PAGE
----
Photographing everything I ate for about a week made me intentional and conscious about my intake. Except for a few exemptions, I stuck to relatively healthy meals and I felt significant improvement in my overall well-being afterwards. Plus, there was the added bonus of a flatter tummy! Here’s what my week-long intake looked like…

Day 1:

Breakfast – mixed Berry Shake 

Lunch – corn, coconut water 

Snack – half a subway sandwich (tuna), four sampaloc

Dinner – Vietnamese salad, pho soup, fresh spring rolls


Day 2:

Breakfast


Lunch –


An organic gummy (just one!) 


Dinner –



Day 3:

Breakfast –


Lunch – 

Dinner – 


Day 4:

Breakfast –

Lunch –  (I only ate one!) 


Dinner – 

Day 5 – 

Breakfast 


Lunch – this was a cheat one! 

Dinner 
Day 6:

Breakfast 


Dinner – 

Day 7 onwards…(I tried to maintain healthy eating habits by avoiding sugar, rice, and wheat as much as possible, and going for more natural foods, fruits and vegetables. 


I don’t believe in dieting because I need and love to eat. But I do think that the stomach can be trained to prefer better food! 

“But I discipline my body and make it my slave…” 1 Corinthians‬ ‭9:27‬ ‭

Be “Into” Your Husband 

For the longest time I took it for granted that Edric and I had healthy intimacy. I always felt like we were an affectionate, PDA sort of couple that had no issues when it came to sweetness and lovey-dovey-ness. I mean, at times, we were probably annoyingly affectionate with one another, irritating people who saw us out in public. So it never really occurred to me to put in extra effort to cultivate intimacy. The chemistry between us was always so natural. 

However, in recent years, the number of children, fatigue, and busy-ness have taken its toll on me physically, and Edric has, more than once, remarked about my seeming disinterest in being intimate with him. My excuses often revolved around timing. Why did it have to happen at the last hour of the evening when I was dead tired? I am not just talking about sex, but even kissing and hugging, and holding one another before falling asleep. Many times he felt like I was just not that into him.

My dismissiveness would make him feel hurt and rejected. For a while, I thought I was in the right, that he was the selfish and inconsiderate one for pursuing invitations when I was exhausted. Yet God convicted me through this latest trip we took together in Kenya. After observing the tender exchanges between a forty-two year married couple…aka my parents, I realized I have a lot to improve on.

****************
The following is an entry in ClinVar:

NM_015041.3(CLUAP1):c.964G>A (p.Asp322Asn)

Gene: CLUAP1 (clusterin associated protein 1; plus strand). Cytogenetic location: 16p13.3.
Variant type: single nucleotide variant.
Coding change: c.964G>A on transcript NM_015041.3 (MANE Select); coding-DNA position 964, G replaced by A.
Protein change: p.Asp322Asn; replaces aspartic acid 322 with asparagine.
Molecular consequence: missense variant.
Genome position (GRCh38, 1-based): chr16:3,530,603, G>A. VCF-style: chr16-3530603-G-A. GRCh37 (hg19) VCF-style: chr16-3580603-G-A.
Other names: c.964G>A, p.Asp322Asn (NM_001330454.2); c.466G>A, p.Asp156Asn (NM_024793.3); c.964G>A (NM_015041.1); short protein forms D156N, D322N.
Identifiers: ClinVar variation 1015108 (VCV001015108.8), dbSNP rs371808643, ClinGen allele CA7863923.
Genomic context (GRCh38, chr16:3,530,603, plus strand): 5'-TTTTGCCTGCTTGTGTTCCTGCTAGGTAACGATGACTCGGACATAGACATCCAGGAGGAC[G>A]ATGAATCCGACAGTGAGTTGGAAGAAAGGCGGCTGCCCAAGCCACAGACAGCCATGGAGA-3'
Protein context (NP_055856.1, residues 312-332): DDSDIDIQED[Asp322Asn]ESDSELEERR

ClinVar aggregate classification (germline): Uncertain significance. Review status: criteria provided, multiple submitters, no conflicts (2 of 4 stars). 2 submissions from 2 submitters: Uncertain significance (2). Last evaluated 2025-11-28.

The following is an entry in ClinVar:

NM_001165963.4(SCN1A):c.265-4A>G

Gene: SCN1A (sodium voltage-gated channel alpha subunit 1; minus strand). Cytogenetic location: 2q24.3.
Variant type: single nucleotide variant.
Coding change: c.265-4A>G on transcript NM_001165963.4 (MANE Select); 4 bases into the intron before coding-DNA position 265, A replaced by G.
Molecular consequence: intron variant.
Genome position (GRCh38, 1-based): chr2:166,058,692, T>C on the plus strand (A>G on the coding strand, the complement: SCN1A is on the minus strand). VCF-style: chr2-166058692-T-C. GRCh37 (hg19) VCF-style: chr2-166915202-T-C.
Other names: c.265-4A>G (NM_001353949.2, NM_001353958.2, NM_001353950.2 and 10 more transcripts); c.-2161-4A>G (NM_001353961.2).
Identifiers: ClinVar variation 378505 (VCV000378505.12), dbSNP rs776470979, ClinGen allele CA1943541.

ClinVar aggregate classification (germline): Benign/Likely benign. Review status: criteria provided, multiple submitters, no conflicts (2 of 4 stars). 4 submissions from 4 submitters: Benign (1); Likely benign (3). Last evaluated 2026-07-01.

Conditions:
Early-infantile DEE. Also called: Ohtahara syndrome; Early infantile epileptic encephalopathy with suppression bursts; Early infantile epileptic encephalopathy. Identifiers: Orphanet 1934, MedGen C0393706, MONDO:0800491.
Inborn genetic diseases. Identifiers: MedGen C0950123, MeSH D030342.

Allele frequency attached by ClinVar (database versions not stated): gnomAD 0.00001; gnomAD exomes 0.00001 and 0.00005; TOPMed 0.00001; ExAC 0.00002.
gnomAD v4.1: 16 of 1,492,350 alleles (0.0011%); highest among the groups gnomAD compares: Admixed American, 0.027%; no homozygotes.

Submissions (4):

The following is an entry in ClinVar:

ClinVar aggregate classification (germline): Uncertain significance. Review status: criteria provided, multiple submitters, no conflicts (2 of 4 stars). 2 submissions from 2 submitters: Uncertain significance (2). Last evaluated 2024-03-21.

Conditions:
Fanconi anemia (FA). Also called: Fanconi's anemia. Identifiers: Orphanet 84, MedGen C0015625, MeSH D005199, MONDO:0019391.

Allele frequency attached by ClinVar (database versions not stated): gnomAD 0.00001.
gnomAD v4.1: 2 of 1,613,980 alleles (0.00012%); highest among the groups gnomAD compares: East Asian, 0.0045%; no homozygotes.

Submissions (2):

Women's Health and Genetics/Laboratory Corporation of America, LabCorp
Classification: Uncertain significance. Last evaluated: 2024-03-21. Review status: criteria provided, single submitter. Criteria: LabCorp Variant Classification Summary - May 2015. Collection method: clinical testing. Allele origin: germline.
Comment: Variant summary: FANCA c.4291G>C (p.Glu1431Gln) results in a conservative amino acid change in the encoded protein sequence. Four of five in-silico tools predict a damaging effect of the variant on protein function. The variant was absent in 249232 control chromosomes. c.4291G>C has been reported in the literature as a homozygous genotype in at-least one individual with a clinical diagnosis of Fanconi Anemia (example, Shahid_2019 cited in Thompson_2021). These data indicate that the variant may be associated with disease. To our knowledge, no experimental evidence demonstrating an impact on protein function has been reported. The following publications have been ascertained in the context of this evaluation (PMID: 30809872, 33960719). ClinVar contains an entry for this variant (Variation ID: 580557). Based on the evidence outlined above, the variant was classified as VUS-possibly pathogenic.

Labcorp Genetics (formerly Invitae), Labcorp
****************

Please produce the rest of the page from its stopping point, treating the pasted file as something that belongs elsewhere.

Edric and I had hours of bonding time together with my mom and dad during our vacation league of the trip (the first part was more ministry). During the safari, my parents occupied the row of seats in front of Edric and me, so we both noticed how sweetly they interacted with one another. Dad would frequently smile tenderly at my mom and hold her hand. Mom often said, “I find you so handsome (to my dad), and I really enjoy being with you.”

I know these moments weren’t to put on a show for us. They simply enjoyed being together. After forty years, they are still so into each other.

Although my parents were always loving, it’s been pretty special for me to see them still tender (if not more so) in this season of their lives. Even if they are senior citizens, they act like a young couple in love. They still put effort into cultivating intimacy with one another.

Whether it was appreciating each other verbally, deliberately seeking to meet each other’s emotional needs, sharing jokes, or exhibiting patience and restraint during conflicts, they both showed me how to be a better spouse during this trip. While Edric and I have a great marriage by God’s grace, I know I can still up my effort levels in the areas of tenderness and responsiveness, especially after seeing the dynamic between my parents.

Very often I encourage wives to consider that we are the only, legitimate, godly option for intimacy, for our husbands. Yet if I were to honestly assess myself, my past six months’ performance has been wanting. I haven’t tried my best to meet Edric’s need for intimacy. I would give myself a mediocre score in this area because I haven’t been as into him as I ought to be. My mom and dad were great examples of what it means to delight in each other as husband and wife.

Sometimes I forget to appreciate how special Edric is, and how blessed I am to have a husband who loves God, loves me and our kids, and who wants to be a good husband and father. I need to be more like the woman in Song of Solomon and be a more passionately in love wife! “Come, my love, let us go out to the fields and spend the night among the wildflowers. Let us get up early and go to the vineyards to see if the grapevines have budded, if the blossoms have opened, and if the pomegranates have bloomed. There I will give you my love.” ‭‭Song of Songs‬ ‭7:11-12‬ ‭NLT‬‬